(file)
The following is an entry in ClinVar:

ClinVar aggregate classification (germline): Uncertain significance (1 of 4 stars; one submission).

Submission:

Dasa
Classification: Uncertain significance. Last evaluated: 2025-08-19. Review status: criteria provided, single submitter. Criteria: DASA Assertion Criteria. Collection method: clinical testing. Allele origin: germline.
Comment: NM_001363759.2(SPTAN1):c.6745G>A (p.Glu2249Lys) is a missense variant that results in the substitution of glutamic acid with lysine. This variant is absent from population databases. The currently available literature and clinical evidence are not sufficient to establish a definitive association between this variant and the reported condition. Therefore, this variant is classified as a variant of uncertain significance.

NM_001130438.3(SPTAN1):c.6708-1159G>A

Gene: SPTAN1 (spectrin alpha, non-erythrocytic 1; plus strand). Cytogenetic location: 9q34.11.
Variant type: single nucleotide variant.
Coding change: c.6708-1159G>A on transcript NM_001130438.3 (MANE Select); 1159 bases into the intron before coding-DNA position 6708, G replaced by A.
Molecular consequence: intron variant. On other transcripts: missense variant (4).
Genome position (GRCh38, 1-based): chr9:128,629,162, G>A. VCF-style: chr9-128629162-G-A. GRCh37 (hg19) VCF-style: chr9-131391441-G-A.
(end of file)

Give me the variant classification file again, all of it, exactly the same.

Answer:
The following is an entry in ClinVar:

ClinVar aggregate classification (germline): Uncertain significance (1 of 4 stars; one submission).

Submission:

Dasa
Classification: Uncertain significance. Last evaluated: 2025-08-19. Review status: criteria provided, single submitter. Criteria: DASA Assertion Criteria. Collection method: clinical testing. Allele origin: germline.
Comment: NM_001363759.2(SPTAN1):c.6745G>A (p.Glu2249Lys) is a missense variant that results in the substitution of glutamic acid with lysine. This variant is absent from population databases. The currently available literature and clinical evidence are not sufficient to establish a definitive association between this variant and the reported condition. Therefore, this variant is classified as a variant of uncertain significance.

NM_001130438.3(SPTAN1):c.6708-1159G>A

Gene: SPTAN1 (spectrin alpha, non-erythrocytic 1; plus strand). Cytogenetic location: 9q34.11.
Variant type: single nucleotide variant.
Coding change: c.6708-1159G>A on transcript NM_001130438.3 (MANE Select); 1159 bases into the intron before coding-DNA position 6708, G replaced by A.
Molecular consequence: intron variant. On other transcripts: missense variant (4).
Genome position (GRCh38, 1-based): chr9:128,629,162, G>A. VCF-style: chr9-128629162-G-A. GRCh37 (hg19) VCF-style: chr9-131391441-G-A.